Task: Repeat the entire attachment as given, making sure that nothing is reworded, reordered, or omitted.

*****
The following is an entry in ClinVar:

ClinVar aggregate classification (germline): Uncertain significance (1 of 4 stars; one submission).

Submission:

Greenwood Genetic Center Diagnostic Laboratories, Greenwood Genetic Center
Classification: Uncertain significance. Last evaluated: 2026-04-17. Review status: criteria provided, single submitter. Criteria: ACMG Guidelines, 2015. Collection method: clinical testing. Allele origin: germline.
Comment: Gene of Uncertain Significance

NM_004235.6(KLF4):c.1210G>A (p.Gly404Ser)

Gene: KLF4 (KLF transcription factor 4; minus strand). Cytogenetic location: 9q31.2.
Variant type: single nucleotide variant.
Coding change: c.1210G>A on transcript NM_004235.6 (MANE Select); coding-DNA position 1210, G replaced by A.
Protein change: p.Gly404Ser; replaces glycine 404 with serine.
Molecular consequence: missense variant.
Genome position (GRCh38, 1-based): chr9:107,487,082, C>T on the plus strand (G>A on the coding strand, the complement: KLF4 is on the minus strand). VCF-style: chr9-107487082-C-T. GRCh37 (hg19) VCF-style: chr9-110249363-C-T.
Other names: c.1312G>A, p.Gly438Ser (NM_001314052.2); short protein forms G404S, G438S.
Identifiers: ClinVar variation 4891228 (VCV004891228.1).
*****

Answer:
The following is an entry in ClinVar:

ClinVar aggregate classification (germline): Uncertain significance (1 of 4 stars; one submission).

Submission:

Greenwood Genetic Center Diagnostic Laboratories, Greenwood Genetic Center
Classification: Uncertain significance. Last evaluated: 2026-04-17. Review status: criteria provided, single submitter. Criteria: ACMG Guidelines, 2015. Collection method: clinical testing. Allele origin: germline.
Comment: Gene of Uncertain Significance

NM_004235.6(KLF4):c.1210G>A (p.Gly404Ser)

Gene: KLF4 (KLF transcription factor 4; minus strand). Cytogenetic location: 9q31.2.
Variant type: single nucleotide variant.
Coding change: c.1210G>A on transcript NM_004235.6 (MANE Select); coding-DNA position 1210, G replaced by A.
Protein change: p.Gly404Ser; replaces glycine 404 with serine.
Molecular consequence: missense variant.
Genome position (GRCh38, 1-based): chr9:107,487,082, C>T on the plus strand (G>A on the coding strand, the complement: KLF4 is on the minus strand). VCF-style: chr9-107487082-C-T. GRCh37 (hg19) VCF-style: chr9-110249363-C-T.
Other names: c.1312G>A, p.Gly438Ser (NM_001314052.2); short protein forms G404S, G438S.
Identifiers: ClinVar variation 4891228 (VCV004891228.1).